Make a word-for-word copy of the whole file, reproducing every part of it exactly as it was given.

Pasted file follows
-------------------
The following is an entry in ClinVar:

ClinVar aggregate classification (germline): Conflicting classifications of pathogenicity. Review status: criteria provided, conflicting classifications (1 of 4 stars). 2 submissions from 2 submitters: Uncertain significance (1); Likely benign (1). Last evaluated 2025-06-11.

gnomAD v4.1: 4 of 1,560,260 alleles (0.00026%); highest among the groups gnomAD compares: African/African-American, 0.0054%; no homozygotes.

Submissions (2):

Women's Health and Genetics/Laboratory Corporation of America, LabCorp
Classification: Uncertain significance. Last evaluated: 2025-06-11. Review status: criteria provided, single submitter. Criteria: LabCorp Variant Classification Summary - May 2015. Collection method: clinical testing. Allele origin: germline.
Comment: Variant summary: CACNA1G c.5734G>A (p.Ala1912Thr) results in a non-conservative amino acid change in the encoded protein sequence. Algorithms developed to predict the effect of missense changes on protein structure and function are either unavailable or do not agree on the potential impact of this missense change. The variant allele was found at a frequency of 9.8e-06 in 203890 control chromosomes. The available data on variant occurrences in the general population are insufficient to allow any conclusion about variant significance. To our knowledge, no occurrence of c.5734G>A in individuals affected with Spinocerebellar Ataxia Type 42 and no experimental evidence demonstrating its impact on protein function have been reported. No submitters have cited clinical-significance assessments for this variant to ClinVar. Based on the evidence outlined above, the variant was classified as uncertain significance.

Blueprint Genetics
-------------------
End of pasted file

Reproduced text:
The following is an entry in ClinVar:

ClinVar aggregate classification (germline): Conflicting classifications of pathogenicity. Review status: criteria provided, conflicting classifications (1 of 4 stars). 2 submissions from 2 submitters: Uncertain significance (1); Likely benign (1). Last evaluated 2025-06-11.

gnomAD v4.1: 4 of 1,560,260 alleles (0.00026%); highest among the groups gnomAD compares: African/African-American, 0.0054%; no homozygotes.

Submissions (2):

Women's Health and Genetics/Laboratory Corporation of America, LabCorp
Classification: Uncertain significance. Last evaluated: 2025-06-11. Review status: criteria provided, single submitter. Criteria: LabCorp Variant Classification Summary - May 2015. Collection method: clinical testing. Allele origin: germline.
Comment: Variant summary: CACNA1G c.5734G>A (p.Ala1912Thr) results in a non-conservative amino acid change in the encoded protein sequence. Algorithms developed to predict the effect of missense changes on protein structure and function are either unavailable or do not agree on the potential impact of this missense change. The variant allele was found at a frequency of 9.8e-06 in 203890 control chromosomes. The available data on variant occurrences in the general population are insufficient to allow any conclusion about variant significance. To our knowledge, no occurrence of c.5734G>A in individuals affected with Spinocerebellar Ataxia Type 42 and no experimental evidence demonstrating its impact on protein function have been reported. No submitters have cited clinical-significance assessments for this variant to ClinVar. Based on the evidence outlined above, the variant was classified as uncertain significance.

Blueprint Genetics